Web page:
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Devoto M.,Childrens Hospital of Philadelphia | Devoto M.,University of Pennsylvania | Devoto M.,University of Rome La Sapienza | Specchia C.,University of Brescia | And 5 more authors.
Human Heredity | Year: 2011

Background: Neuroblastoma (NB) is an important childhood cancer with a strong genetic component related to disease susceptibility. Approximately 1% of NB cases have a positive family history. Following a genome-wide linkage analysis and sequencing of candidate genes in the critical region, we identified ALK as the major familial NB gene. Dominant mutations in ALK are found in more than 50% of familial NB cases. However, in the families used for the linkage study, only about 50% of carriers of ALK mutations are affected by NB. Methods: To test whether genetic variation may explain the reduced penetrance of the disease phenotype, we analyzed genome-wide genotype data in ALK mutation-positive families using a model-based linkage approach with different liability classes for carriers and non-carriers of ALK mutations. Results: The region with the highest LOD score was located at chromosome 2p23-p24 and included the ALK locus under models of dominant and recessive inheritance. Conclusions: This finding suggests that variants in the non-mutated ALK gene or another gene linked to it may affect penetrance of the ALK mutations and risk of developing NB in familial cases. Copyright © 2011 S. Karger AG, Basel.

Lombardi C.,University of California at Los Angeles | Ganguly A.,University of Pennsylvania | Bunin G.R.,Center for Childhood Cancer Research | Azary S.,University of California at Los Angeles | And 3 more authors.
Cancer Causes and Control | Year: 2015

Purpose: Previous studies have suggested a role for parental diet in childhood cancer prevention, but there are few studies of retinoblastoma. The aim of this study was to examine the relation between maternal diet and unilateral retinoblastoma. Methods: A case–control study of 163 unilateral RB cases and 136 controls ascertained information on maternal diet during pregnancy using a standardized food frequency questionnaire. Logistic regression was used to assess the relation between retinoblastoma and food groups and dietary patterns. Results: We observed a negative association between retinoblastoma and intake of fruit [odds ratio (OR) 0.38, 95 % confidence interval (CI) 0.14–1.02]. Positive associations were seen with intake of cured meats (OR 5.07, 95 % CI 1.63–15.70) and fried foods (OR 4.89, 95 % CI 1.72–13.89). A food pattern of high fruits and vegetables and low fried food and sweets was negatively associated with disease (OR 0.75, 95 % CI 0.61–0.92). Conclusion: Our study provides preliminary evidence that mothers who consume diets higher in fruit and lower in fried foods and cured meats during pregnancy may reduce the risk of unilateral retinoblastoma in their offspring. © 2014, Springer International Publishing Switzerland.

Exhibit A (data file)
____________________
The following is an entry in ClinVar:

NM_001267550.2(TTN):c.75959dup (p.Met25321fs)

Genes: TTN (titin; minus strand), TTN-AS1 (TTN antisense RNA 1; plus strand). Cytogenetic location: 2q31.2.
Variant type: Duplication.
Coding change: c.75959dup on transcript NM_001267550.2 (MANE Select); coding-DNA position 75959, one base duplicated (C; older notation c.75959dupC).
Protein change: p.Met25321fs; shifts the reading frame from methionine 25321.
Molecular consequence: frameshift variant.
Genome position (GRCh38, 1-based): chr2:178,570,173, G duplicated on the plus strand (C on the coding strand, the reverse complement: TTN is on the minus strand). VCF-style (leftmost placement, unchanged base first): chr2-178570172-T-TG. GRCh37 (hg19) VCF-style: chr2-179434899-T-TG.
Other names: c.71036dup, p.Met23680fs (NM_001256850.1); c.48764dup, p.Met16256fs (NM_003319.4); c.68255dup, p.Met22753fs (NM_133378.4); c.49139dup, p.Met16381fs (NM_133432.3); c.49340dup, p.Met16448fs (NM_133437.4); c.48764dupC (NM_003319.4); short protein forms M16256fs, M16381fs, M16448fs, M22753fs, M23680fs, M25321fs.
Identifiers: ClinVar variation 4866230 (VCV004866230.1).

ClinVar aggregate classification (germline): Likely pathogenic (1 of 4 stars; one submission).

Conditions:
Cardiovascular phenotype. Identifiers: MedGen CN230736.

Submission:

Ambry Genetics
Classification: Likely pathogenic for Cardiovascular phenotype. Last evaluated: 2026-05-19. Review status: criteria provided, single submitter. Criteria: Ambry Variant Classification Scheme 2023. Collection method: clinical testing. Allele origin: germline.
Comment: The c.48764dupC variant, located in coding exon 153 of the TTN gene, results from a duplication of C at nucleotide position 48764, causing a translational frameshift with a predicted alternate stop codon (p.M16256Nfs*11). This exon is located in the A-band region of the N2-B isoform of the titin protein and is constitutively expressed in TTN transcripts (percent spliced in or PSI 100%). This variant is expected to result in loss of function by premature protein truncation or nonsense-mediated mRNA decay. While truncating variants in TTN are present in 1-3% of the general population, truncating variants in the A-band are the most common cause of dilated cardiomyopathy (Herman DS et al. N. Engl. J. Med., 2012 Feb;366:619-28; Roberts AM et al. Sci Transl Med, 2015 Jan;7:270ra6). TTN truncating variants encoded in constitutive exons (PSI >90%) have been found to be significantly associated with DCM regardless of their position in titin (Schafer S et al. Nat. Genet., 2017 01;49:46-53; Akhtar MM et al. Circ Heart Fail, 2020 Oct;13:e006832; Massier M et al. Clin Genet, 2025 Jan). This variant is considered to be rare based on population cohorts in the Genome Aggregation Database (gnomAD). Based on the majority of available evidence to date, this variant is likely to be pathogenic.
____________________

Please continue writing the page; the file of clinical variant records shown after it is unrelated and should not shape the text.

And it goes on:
Dews M.,Center for Childhood Cancer Research | Tan G.S.,Center for Childhood Cancer Research | Hultine S.,Center for Childhood Cancer Research | Raman P.,Childrens Hospital of Philadelphia | And 7 more authors.
Journal of the National Cancer Institute | Year: 2014